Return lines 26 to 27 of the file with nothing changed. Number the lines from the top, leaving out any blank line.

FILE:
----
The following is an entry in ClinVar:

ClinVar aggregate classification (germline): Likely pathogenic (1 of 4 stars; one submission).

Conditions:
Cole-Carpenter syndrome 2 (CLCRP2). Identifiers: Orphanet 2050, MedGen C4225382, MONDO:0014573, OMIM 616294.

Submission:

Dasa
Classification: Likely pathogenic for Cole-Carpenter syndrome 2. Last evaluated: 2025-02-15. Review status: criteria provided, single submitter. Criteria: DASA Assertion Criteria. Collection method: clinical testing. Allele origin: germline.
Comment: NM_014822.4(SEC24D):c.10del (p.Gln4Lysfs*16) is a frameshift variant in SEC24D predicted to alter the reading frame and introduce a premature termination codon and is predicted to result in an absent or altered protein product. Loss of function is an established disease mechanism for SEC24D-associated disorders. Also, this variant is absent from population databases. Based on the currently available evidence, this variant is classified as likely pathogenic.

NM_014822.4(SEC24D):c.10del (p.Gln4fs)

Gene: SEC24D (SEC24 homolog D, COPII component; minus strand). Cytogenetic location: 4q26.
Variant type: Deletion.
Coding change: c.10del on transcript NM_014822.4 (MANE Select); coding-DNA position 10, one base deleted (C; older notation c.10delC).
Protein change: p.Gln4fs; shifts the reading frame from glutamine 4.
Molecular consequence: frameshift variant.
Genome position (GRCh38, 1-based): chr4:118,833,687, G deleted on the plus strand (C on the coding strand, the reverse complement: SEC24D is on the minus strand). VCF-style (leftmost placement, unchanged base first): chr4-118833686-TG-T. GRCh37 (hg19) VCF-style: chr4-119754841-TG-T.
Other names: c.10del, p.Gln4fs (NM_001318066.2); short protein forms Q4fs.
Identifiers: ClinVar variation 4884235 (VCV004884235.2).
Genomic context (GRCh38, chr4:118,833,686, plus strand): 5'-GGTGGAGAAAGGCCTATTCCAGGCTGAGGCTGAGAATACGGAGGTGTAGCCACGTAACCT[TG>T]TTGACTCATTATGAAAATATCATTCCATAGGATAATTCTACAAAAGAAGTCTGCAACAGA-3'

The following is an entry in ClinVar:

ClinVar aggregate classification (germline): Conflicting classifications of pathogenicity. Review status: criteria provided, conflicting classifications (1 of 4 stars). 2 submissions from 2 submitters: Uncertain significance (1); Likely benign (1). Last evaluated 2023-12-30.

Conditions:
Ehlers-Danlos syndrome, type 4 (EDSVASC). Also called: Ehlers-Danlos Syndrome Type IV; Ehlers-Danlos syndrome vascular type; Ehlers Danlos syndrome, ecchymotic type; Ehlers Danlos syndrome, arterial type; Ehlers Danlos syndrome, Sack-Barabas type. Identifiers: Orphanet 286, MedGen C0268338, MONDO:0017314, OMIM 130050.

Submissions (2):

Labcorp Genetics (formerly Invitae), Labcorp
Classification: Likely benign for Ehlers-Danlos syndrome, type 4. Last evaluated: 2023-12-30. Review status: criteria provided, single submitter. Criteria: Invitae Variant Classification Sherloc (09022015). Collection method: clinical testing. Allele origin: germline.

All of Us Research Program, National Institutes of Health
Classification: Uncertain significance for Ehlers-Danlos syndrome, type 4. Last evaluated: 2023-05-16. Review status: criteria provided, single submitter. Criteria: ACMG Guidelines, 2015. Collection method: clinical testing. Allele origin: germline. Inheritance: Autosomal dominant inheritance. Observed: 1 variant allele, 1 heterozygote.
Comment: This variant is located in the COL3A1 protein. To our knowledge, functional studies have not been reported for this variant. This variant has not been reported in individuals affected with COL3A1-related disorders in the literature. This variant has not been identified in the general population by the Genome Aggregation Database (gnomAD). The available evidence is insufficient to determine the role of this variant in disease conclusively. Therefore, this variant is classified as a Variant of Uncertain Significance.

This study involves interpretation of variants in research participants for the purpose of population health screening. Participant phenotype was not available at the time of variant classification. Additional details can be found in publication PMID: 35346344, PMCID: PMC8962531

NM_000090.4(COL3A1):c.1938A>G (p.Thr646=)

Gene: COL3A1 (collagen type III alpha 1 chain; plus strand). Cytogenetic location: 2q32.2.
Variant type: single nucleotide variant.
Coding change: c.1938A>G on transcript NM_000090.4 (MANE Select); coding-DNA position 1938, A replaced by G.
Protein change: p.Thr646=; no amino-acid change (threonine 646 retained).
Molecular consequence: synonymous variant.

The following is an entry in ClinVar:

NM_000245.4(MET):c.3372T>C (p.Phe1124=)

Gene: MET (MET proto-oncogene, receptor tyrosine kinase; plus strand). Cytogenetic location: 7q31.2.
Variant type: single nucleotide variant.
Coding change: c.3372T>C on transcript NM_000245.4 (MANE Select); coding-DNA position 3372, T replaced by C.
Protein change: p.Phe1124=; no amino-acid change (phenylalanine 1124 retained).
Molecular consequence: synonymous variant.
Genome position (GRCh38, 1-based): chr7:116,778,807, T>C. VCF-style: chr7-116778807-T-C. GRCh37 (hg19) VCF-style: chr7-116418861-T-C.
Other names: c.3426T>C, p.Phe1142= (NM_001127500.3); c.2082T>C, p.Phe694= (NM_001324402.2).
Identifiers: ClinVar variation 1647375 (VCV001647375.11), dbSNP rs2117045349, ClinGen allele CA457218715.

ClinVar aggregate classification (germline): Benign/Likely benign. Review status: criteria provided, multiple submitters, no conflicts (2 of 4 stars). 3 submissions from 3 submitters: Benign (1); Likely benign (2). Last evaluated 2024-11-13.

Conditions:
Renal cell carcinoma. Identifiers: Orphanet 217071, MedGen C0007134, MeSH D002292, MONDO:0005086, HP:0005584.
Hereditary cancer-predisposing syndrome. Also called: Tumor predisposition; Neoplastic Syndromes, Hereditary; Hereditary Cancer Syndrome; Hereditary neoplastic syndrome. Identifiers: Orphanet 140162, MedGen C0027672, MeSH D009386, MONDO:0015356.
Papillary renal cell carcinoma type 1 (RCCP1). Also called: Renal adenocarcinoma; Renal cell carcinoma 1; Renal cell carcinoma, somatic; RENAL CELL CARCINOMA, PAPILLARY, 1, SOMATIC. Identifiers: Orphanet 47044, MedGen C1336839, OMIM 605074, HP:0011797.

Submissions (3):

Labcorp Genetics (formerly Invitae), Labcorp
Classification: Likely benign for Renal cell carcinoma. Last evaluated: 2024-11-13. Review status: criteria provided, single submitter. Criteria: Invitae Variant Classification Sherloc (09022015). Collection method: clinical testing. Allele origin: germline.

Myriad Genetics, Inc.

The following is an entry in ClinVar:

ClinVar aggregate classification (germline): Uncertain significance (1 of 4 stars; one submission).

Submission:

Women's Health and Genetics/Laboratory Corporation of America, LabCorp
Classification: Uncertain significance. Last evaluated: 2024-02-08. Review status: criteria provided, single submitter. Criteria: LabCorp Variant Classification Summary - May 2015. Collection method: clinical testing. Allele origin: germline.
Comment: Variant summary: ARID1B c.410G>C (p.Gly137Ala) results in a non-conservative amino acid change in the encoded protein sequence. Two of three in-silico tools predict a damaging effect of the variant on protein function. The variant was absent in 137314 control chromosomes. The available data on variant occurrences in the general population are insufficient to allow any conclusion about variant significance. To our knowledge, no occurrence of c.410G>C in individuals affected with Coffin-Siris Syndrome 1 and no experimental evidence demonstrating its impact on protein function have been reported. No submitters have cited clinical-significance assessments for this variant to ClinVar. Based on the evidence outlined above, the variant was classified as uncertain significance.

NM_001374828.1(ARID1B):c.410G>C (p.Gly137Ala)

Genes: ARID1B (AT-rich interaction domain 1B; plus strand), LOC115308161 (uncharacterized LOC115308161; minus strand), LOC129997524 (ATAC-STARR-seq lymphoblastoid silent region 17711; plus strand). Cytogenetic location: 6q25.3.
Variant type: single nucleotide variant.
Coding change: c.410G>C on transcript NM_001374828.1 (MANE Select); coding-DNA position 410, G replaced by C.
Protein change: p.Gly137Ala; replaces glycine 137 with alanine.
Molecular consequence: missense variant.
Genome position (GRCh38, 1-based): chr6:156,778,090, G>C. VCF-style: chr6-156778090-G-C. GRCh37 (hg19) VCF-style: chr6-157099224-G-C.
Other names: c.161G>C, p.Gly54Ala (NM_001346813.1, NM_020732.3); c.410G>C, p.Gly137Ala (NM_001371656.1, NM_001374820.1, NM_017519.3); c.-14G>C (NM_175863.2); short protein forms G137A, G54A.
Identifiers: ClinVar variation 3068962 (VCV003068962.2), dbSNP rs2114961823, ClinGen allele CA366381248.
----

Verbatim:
All of Us Research Program, National Institutes of Health
Classification: Uncertain significance for Ehlers-Danlos syndrome, type 4. Last evaluated: 2023-05-16. Review status: criteria provided, single submitter. Criteria: ACMG Guidelines, 2015. Collection method: clinical testing. Allele origin: germline. Inheritance: Autosomal dominant inheritance. Observed: 1 variant allele, 1 heterozygote.